A BRAZILIAN buffet is a showcase of tastes. It is a cuisine with influences from its own indigenous peoples, Portugal and Africa plus ingredients from the rain forest and the sea.
And, in my estimation, lots of tastes is a fine way to dine.
The tradition of a Brazilian buffet has resulted in several chains, such as Fogo de Chao and Chima, with abundant all-you-can eat offerings. They are pricey, and I often find the meat much too salty and thirst-inducing. And there's a Disneyesque element to the atmosphere, with the costumed servers and over-the-top décor.
Casa Brasil, in the Northeast, is much more affordable and caters to the local Brazilian population. It has been so successful that owner Linalva Coelho is opening a second location, in Delran, N.J.
Unlike the big chains, Coelho's buffet offers different specialties on specific days. On Wednesdays you'll find Chicken with okra and a polenta that is typical of Northern Brazil.
Thursdays the featured dish is Costela, or spare ribs, and it comes with Canjiquinha which, near as I can tell, is Brazilian grits.
On Fridays you'll find Dobradinha (a tripe dish) as well as Moqueca de Peixe, a typical fish stew from the northeast state of Bahia that pairs a mild fish with the richness of coconut milk and dende coconut oil.
Sundays feature Feijao Tropeiro, a dish of pinto beans similar to refried beans and served with kale.
One of the highlights on my visit was that on Saturdays Feijoada is available. As my Brazilian taster explained to me, this is a dish beloved by expats and considered to be a true taste of home.
Feijoada is based on black beans, sausage and dry salted meats, with a number of components that are served with the dish. Most unusual is Farofa, a toasted manioc flour that is sprinkled over the dish as it is served to add depth and texture.
A chiffonade of kale is also an accompaniment, and in this case my tasters and I found this slightly undercooked.
But the true test of a Brazilian buffet is the grilled meats. Casa Brasil breaks down its meat in the kitchen to create the standard Brazilian cuts, which are different from ours. The meat is then grilled over coals to create more of a char than smoked taste.
The finest would be the Picanha, which sits on skewers on the grill and is sliced onto your plate.
While my piece was tender with robust flavor, one of my tasters received a slightly tough serving. A replacement piece, however, is easily found.
We also sampled chicken wrapped in bacon, chicken wings and chicken with garlic, and while none was totally memorable, each morsel was nicely grilled.
The traditional Portuguese sausage, linguica, was tender and juicy. A tender pork loin was also on the roster that evening.
For those who like what I call "parts food," dive into the grilled chicken hearts. These came off the spit tender, but with a little crackly char.
At $9.99 for all you can eat, you begin to see the value.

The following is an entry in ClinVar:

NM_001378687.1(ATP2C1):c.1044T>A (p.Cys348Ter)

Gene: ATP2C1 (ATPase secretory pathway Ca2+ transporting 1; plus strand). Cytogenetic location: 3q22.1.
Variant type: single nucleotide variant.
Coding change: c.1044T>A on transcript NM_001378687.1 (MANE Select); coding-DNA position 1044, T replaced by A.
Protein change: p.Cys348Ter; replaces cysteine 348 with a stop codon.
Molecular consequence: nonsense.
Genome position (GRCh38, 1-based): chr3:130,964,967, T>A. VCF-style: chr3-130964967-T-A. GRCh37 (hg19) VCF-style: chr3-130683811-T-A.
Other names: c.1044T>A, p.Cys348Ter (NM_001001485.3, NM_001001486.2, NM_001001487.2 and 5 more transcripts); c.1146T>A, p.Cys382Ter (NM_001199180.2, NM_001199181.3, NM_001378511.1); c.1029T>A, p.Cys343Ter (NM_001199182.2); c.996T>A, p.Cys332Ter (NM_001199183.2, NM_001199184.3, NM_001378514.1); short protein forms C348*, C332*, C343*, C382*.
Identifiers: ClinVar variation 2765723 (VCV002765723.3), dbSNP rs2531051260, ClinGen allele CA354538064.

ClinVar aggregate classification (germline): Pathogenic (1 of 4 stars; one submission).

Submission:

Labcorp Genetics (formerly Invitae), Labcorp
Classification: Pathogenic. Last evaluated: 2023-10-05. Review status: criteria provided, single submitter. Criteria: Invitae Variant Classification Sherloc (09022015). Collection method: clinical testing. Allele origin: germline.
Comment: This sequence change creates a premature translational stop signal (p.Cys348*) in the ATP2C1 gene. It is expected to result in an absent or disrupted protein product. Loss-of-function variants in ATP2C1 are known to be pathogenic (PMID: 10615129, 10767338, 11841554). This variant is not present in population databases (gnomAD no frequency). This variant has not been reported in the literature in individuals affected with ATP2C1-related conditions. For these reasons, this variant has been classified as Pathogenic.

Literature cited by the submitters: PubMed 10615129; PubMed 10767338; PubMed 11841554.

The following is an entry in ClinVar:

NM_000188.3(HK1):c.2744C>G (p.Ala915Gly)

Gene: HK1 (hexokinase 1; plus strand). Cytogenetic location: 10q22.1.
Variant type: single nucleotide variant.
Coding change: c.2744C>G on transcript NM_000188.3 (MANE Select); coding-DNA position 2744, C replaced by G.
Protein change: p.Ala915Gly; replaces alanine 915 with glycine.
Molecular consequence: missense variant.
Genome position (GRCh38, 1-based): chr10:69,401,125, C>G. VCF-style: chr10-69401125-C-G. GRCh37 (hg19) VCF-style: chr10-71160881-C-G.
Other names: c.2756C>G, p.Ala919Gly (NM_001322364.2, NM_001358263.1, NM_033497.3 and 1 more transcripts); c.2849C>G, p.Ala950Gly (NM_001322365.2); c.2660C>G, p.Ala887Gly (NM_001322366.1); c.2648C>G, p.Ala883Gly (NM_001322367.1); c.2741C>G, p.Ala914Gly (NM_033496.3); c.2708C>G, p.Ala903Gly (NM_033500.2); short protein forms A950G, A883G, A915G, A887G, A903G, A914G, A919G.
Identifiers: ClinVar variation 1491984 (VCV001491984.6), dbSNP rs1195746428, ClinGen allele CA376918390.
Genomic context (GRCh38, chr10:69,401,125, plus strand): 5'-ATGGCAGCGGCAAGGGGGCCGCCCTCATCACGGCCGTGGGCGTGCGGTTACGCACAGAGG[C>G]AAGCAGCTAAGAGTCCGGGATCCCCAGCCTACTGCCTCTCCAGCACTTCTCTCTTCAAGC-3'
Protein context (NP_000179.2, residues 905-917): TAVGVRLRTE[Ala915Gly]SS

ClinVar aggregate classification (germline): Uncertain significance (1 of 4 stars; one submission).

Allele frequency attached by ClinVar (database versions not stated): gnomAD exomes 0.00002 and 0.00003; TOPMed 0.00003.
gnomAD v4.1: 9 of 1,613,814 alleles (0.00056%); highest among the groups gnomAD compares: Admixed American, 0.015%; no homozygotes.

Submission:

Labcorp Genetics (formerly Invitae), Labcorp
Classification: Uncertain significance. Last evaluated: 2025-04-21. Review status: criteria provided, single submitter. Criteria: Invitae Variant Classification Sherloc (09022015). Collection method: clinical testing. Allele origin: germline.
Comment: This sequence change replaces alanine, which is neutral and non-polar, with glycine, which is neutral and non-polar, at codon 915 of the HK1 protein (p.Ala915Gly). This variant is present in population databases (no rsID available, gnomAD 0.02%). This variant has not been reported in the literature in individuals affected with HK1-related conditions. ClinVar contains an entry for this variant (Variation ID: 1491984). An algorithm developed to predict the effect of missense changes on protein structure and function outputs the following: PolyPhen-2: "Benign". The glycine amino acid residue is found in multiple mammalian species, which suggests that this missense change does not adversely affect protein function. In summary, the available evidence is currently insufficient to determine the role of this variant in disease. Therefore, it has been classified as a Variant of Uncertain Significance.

The abundance was at the grill station while the hot and cold buffets offer the daily specials.
The rice selections included a plain white rice and yellow rice with peas. The latter seemed more like filler than something particularly Brazilian.
There was a vegetable medley with okra, a Brazilian staple. I'm an okra lover, so I didn't mind that it was overcooked.
I would have liked to have seen a hearts of palm salad, something I associate with a Brazilian buffet. But, there are enough cold salads to fulfill your RDA, a good thing in light of the fact that you'll be pigging out in the saturated-fat department.
The cold buffet also included a potato salad that was simple but good.
The dessert offerings are limited, but the essentials are there. The flan ($3.50) was that great blend of syrupy sweetness and creamy mouthfeel. We also enjoyed passion-fruit pudding drizzled with chocolate. The sharp tang of the passion fruit paired surprisingly well with the chocolate.
The beverage offerings are very interesting and include fruit drinks made from imported frozen pulp coming from fruits in the Amazon, including acai, acerola and passion fruit ($3). I particularly enjoyed a Guarana fruit soda, also made from a rain-forest fruit and imported ($1.50).
There's no denying that Casa Brasil is a no-frills atmosphere. There are no waiters in gaucho garb sprinting about with meat-laden spears to fill your plate. Everything is self-serve. The décor here is '60s school cafeteria, complete with linoleum floor, Formica and metal chairs.
There was, however, a TV that was tuned to a Brazilian soap opera and was so cliched you didn't need to know Portuguese to understand what was going on (sex, death and heartbreak). I'm guessing that this would be a fine place to hunker down during the World Cup, although I'd be careful whose colors you wear.
Attached to Casa Brasil is Pollo a la Brasa take-out or delivery ($8 for a whole chicken). This is a bird that is marinated in a vinegar-and-pepper hot sauce and salt. If you are familiar with the Cornell recipe for grilled chicken, this is similar but with a bit of spice.
Yes, Pollo a la Brasa is considered Peruvian, but in northern Brazil a little mash-up of the chicken styles can happen. It's a man-made border after all.
Coelho had the charcoal grill that is manually rotated to cook the meat made in the style of a Portuguese cooker. While I didn't try them, the pork ribs ($9.99 rack) are on my list for a return visit.
Casa Brasil is BYOB, and while there is a beer outlet on the same block it would be worth seeking out a Brazilian beer. Cerpa or Bohemia are well-known, but beer writer Lew Bryson recommends Eisenbahn's, a craft brew.